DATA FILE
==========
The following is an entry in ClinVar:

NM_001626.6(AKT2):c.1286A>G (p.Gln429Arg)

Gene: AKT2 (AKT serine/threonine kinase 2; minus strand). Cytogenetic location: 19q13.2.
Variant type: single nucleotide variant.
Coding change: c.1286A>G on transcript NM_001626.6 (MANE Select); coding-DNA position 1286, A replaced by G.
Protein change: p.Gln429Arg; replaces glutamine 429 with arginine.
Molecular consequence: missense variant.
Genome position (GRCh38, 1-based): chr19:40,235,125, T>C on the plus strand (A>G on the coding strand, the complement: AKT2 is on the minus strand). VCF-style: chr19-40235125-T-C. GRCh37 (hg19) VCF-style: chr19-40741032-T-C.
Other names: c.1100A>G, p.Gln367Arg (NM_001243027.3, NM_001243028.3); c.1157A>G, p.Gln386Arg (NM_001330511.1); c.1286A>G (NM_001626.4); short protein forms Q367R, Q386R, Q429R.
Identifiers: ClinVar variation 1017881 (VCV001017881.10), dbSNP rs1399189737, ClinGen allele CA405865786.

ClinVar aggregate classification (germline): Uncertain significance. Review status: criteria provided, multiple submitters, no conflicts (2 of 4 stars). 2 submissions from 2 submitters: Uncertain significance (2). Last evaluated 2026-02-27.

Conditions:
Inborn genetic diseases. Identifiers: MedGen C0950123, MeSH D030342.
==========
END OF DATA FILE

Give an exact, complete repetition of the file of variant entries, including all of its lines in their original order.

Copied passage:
The following is an entry in ClinVar:

NM_001626.6(AKT2):c.1286A>G (p.Gln429Arg)

Gene: AKT2 (AKT serine/threonine kinase 2; minus strand). Cytogenetic location: 19q13.2.
Variant type: single nucleotide variant.
Coding change: c.1286A>G on transcript NM_001626.6 (MANE Select); coding-DNA position 1286, A replaced by G.
Protein change: p.Gln429Arg; replaces glutamine 429 with arginine.
Molecular consequence: missense variant.
Genome position (GRCh38, 1-based): chr19:40,235,125, T>C on the plus strand (A>G on the coding strand, the complement: AKT2 is on the minus strand). VCF-style: chr19-40235125-T-C. GRCh37 (hg19) VCF-style: chr19-40741032-T-C.
Other names: c.1100A>G, p.Gln367Arg (NM_001243027.3, NM_001243028.3); c.1157A>G, p.Gln386Arg (NM_001330511.1); c.1286A>G (NM_001626.4); short protein forms Q367R, Q386R, Q429R.
Identifiers: ClinVar variation 1017881 (VCV001017881.10), dbSNP rs1399189737, ClinGen allele CA405865786.

ClinVar aggregate classification (germline): Uncertain significance. Review status: criteria provided, multiple submitters, no conflicts (2 of 4 stars). 2 submissions from 2 submitters: Uncertain significance (2). Last evaluated 2026-02-27.

Conditions:
Inborn genetic diseases. Identifiers: MedGen C0950123, MeSH D030342.